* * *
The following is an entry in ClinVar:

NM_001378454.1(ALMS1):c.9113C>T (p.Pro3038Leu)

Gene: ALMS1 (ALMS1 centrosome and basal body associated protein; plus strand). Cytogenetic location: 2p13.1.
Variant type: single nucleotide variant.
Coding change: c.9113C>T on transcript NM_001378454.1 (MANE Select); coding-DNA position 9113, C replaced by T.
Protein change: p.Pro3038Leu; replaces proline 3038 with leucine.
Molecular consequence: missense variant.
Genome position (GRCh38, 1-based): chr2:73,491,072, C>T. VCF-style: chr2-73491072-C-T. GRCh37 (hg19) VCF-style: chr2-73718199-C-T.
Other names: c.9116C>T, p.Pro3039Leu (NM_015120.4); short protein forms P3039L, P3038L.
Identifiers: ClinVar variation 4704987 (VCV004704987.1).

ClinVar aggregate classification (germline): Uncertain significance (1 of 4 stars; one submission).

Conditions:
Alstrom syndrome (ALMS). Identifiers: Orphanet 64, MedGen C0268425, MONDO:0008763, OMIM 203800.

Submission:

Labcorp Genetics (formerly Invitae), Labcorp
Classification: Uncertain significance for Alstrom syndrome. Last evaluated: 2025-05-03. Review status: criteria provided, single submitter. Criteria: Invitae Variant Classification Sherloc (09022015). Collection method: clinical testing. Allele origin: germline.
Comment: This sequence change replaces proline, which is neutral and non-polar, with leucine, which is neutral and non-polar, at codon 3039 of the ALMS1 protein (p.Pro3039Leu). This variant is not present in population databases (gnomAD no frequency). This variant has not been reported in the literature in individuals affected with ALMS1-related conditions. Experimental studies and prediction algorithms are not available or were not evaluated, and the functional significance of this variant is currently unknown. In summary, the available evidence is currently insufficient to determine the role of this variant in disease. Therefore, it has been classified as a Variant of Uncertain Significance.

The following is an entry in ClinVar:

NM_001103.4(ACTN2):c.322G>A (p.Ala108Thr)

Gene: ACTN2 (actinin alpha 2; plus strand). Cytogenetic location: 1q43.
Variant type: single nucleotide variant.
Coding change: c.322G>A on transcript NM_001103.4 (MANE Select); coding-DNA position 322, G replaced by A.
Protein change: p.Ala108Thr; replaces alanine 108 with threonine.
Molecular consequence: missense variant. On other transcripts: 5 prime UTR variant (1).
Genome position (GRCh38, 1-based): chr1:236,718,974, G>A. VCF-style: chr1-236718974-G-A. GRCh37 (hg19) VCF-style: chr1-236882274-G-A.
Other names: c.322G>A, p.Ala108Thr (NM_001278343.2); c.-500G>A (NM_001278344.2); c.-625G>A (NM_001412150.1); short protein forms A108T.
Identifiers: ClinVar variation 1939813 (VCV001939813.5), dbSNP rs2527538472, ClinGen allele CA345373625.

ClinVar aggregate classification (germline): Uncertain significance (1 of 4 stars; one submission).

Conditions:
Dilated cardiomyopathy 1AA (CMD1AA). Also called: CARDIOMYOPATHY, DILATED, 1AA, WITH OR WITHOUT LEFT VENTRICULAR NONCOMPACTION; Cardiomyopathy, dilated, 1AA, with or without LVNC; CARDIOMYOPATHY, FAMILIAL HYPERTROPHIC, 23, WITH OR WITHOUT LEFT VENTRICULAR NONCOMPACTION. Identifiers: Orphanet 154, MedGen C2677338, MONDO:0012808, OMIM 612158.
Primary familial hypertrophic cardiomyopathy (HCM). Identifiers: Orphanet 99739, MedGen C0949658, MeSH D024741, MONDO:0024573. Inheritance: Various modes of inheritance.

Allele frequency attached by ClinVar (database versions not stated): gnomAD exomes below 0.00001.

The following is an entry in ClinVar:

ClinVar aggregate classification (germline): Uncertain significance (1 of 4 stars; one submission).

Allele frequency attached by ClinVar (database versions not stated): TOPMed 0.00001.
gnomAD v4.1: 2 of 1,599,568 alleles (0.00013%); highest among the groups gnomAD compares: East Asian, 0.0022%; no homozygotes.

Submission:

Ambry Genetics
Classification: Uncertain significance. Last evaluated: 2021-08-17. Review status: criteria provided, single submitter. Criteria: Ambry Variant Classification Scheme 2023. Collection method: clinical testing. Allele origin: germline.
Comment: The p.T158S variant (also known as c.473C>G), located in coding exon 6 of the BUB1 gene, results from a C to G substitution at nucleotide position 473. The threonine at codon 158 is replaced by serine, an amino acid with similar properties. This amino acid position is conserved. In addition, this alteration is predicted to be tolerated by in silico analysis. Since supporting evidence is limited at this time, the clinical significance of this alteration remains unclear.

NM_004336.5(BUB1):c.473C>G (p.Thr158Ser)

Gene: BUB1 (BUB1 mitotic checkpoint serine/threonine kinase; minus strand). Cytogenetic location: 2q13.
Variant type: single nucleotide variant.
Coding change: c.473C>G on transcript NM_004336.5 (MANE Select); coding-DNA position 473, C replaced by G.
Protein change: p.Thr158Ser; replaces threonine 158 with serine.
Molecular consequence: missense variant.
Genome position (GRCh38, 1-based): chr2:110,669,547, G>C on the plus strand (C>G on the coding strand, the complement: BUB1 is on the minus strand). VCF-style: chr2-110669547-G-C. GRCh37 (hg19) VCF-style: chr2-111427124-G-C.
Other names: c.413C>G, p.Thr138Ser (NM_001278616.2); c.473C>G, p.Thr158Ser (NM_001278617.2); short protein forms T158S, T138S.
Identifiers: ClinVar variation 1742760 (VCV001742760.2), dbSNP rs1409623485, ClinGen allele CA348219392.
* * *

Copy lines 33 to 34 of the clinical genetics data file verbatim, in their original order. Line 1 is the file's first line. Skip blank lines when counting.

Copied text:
The following is an entry in ClinVar:

ClinVar aggregate classification (germline): Uncertain significance (1 of 4 stars; one submission).